Currently, in my series about the town’s businesses during the Depression years I have been writing about local businesses and business people; but I also have to include the professions. Oat Bias was a professional policeman. I do not remember that he ever did any other kind of work except that of town cop. He was the police department from my earliest recollection; but I have no way of knowing how many years he served in that position. Oat and his wife had two sons – Virgil and Charles. Virgil was one of the first school bus drivers in this county. In the very early 1930’s the county school system, which had previously been operated on a district basis, was changed to what was called the “County Unit Plan.” At that time the transporting of students was done on a county wide basis. Virgil was a bus driver for many years; and he also served as a member of the House of Delegates. He has been dead for many years. The other son, Charles, now lives in Florida.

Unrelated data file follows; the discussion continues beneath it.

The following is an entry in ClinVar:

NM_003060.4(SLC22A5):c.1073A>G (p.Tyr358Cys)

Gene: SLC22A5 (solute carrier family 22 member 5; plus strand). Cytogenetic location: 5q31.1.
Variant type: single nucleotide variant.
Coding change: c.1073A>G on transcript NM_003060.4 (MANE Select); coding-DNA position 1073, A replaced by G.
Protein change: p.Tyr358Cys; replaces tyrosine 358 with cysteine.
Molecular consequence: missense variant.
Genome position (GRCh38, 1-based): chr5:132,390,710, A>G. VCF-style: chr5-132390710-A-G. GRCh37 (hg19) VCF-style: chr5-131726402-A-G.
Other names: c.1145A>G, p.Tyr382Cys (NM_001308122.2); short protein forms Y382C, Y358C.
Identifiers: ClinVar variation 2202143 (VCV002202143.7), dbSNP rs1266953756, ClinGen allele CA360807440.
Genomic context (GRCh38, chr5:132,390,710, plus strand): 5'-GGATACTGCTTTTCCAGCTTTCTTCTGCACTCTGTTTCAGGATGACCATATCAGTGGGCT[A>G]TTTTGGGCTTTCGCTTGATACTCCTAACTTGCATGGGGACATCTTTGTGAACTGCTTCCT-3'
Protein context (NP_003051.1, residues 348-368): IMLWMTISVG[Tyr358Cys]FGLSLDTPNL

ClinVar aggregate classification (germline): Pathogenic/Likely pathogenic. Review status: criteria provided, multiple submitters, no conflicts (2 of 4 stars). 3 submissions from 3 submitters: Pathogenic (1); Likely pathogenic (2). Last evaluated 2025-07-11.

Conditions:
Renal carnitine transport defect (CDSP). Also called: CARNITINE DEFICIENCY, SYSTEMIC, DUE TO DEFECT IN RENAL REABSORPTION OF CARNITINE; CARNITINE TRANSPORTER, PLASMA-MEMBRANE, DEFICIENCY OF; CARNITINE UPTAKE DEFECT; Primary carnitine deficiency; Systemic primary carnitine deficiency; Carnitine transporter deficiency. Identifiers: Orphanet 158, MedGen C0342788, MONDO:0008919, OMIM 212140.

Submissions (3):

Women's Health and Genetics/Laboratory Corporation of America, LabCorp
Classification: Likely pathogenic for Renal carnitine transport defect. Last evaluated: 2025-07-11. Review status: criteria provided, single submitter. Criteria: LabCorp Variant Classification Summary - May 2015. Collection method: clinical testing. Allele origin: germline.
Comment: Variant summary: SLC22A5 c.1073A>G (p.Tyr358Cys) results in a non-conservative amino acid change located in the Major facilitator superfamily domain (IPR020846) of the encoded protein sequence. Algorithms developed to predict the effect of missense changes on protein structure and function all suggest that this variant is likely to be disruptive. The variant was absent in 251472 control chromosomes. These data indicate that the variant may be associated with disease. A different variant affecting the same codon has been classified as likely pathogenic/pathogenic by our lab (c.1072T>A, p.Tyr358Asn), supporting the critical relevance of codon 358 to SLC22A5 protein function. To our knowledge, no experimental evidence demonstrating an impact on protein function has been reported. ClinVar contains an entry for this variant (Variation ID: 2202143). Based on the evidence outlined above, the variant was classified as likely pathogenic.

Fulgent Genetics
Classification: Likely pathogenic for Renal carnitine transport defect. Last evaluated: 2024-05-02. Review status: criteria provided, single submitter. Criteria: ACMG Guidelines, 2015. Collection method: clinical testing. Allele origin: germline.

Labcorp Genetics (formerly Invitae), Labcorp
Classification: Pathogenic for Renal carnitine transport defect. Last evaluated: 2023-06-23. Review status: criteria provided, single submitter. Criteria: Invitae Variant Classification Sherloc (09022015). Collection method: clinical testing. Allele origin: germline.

Possibly the most serous phase of law enforcement during those long-ago Depression years was that of moonshining and bootlegging. As you know, prohibition was repealed during the early years of Franklin D. Roosevelt’s first term of office. Moonshining, which had been a time-honored profession of this area, had long been flourishing in the hollers and on the hills of, not only Putnam County, but in most other southern and mountain states, and the repeal of the Eighteenth Amendment had little, if any, effect on the moonshiners and their profession. There was plenty of moonshining going on right around Hurricane and plenty of bootlegging the white lightning after it had been made. Lots of men who were too proud to take charity (which is what they called relief) fed and clothed their families by making moonshine; and many others supported their families by bootlegging the finished product. I knew a lot of moonshiners and also some of the bootleggers. I liked them all; they were just like other people; and they had a strict code of honor and honesty that was not found in some of the people who condemned them. I never could see why it was wrong for an individual to make and sell good whiskey to support his family and why it was right for a state to sell it. It seems that it was not really a moral or legal issue, but was rather just another way for the state to collect taxes. Well, I never did use the booze in any form; but I never could see where the payment of taxes could whitewash something that was supposed to be wrong. I still can’t.